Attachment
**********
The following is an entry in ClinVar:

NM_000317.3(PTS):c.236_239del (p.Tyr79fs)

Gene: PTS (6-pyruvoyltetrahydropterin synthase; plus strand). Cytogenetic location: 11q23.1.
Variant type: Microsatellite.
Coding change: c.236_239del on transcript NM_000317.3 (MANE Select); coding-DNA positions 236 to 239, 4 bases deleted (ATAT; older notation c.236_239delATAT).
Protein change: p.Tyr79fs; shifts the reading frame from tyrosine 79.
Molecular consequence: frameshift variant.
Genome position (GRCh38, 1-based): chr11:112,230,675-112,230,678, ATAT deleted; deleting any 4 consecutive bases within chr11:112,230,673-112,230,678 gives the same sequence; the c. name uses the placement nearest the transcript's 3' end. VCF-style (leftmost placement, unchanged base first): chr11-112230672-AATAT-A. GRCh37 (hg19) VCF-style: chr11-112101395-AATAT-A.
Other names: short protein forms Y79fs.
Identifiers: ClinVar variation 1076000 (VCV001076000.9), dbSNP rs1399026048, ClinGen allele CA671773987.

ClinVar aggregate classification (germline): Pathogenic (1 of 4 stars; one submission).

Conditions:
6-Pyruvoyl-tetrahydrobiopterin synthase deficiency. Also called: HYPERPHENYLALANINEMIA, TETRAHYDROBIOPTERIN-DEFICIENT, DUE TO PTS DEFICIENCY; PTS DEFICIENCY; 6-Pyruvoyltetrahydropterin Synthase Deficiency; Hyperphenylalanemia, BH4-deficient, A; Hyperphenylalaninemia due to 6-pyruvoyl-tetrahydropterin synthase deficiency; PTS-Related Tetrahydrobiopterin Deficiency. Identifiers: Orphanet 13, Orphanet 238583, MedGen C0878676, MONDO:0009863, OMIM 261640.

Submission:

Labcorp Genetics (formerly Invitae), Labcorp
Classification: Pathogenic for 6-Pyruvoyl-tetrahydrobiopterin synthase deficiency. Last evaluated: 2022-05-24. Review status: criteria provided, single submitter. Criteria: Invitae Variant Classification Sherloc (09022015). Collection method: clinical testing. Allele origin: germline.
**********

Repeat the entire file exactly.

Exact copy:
The following is an entry in ClinVar:

NM_000317.3(PTS):c.236_239del (p.Tyr79fs)

Gene: PTS (6-pyruvoyltetrahydropterin synthase; plus strand). Cytogenetic location: 11q23.1.
Variant type: Microsatellite.
Coding change: c.236_239del on transcript NM_000317.3 (MANE Select); coding-DNA positions 236 to 239, 4 bases deleted (ATAT; older notation c.236_239delATAT).
Protein change: p.Tyr79fs; shifts the reading frame from tyrosine 79.
Molecular consequence: frameshift variant.
Genome position (GRCh38, 1-based): chr11:112,230,675-112,230,678, ATAT deleted; deleting any 4 consecutive bases within chr11:112,230,673-112,230,678 gives the same sequence; the c. name uses the placement nearest the transcript's 3' end. VCF-style (leftmost placement, unchanged base first): chr11-112230672-AATAT-A. GRCh37 (hg19) VCF-style: chr11-112101395-AATAT-A.
Other names: short protein forms Y79fs.
Identifiers: ClinVar variation 1076000 (VCV001076000.9), dbSNP rs1399026048, ClinGen allele CA671773987.

ClinVar aggregate classification (germline): Pathogenic (1 of 4 stars; one submission).

Conditions:
6-Pyruvoyl-tetrahydrobiopterin synthase deficiency. Also called: HYPERPHENYLALANINEMIA, TETRAHYDROBIOPTERIN-DEFICIENT, DUE TO PTS DEFICIENCY; PTS DEFICIENCY; 6-Pyruvoyltetrahydropterin Synthase Deficiency; Hyperphenylalanemia, BH4-deficient, A; Hyperphenylalaninemia due to 6-pyruvoyl-tetrahydropterin synthase deficiency; PTS-Related Tetrahydrobiopterin Deficiency. Identifiers: Orphanet 13, Orphanet 238583, MedGen C0878676, MONDO:0009863, OMIM 261640.

Submission:

Labcorp Genetics (formerly Invitae), Labcorp
Classification: Pathogenic for 6-Pyruvoyl-tetrahydrobiopterin synthase deficiency. Last evaluated: 2022-05-24. Review status: criteria provided, single submitter. Criteria: Invitae Variant Classification Sherloc (09022015). Collection method: clinical testing. Allele origin: germline.